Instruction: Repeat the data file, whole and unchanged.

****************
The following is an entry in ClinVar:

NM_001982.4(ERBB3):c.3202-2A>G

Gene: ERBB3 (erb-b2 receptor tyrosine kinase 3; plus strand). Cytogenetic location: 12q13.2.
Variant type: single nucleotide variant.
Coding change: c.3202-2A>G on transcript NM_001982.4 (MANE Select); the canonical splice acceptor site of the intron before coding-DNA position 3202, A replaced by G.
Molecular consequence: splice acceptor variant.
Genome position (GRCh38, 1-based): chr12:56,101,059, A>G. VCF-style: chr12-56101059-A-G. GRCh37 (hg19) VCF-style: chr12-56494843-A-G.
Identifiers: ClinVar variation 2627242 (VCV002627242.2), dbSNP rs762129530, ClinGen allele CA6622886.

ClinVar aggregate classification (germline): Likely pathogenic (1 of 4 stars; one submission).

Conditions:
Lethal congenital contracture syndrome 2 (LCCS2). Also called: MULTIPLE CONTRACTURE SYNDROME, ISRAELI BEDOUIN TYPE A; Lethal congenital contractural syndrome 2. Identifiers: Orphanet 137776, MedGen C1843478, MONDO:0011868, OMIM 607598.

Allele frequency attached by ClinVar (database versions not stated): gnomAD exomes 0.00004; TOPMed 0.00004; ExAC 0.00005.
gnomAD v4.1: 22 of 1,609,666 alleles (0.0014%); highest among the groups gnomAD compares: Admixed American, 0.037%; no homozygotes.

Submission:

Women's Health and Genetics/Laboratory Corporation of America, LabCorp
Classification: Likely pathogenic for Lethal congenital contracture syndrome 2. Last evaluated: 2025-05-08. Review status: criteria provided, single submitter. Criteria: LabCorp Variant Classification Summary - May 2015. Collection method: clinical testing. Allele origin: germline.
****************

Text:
The following is an entry in ClinVar:

NM_001982.4(ERBB3):c.3202-2A>G

Gene: ERBB3 (erb-b2 receptor tyrosine kinase 3; plus strand). Cytogenetic location: 12q13.2.
Variant type: single nucleotide variant.
Coding change: c.3202-2A>G on transcript NM_001982.4 (MANE Select); the canonical splice acceptor site of the intron before coding-DNA position 3202, A replaced by G.
Molecular consequence: splice acceptor variant.
Genome position (GRCh38, 1-based): chr12:56,101,059, A>G. VCF-style: chr12-56101059-A-G. GRCh37 (hg19) VCF-style: chr12-56494843-A-G.
Identifiers: ClinVar variation 2627242 (VCV002627242.2), dbSNP rs762129530, ClinGen allele CA6622886.

ClinVar aggregate classification (germline): Likely pathogenic (1 of 4 stars; one submission).

Conditions:
Lethal congenital contracture syndrome 2 (LCCS2). Also called: MULTIPLE CONTRACTURE SYNDROME, ISRAELI BEDOUIN TYPE A; Lethal congenital contractural syndrome 2. Identifiers: Orphanet 137776, MedGen C1843478, MONDO:0011868, OMIM 607598.

Allele frequency attached by ClinVar (database versions not stated): gnomAD exomes 0.00004; TOPMed 0.00004; ExAC 0.00005.
gnomAD v4.1: 22 of 1,609,666 alleles (0.0014%); highest among the groups gnomAD compares: Admixed American, 0.037%; no homozygotes.

Submission:

Women's Health and Genetics/Laboratory Corporation of America, LabCorp
Classification: Likely pathogenic for Lethal congenital contracture syndrome 2. Last evaluated: 2025-05-08. Review status: criteria provided, single submitter. Criteria: LabCorp Variant Classification Summary - May 2015. Collection method: clinical testing. Allele origin: germline.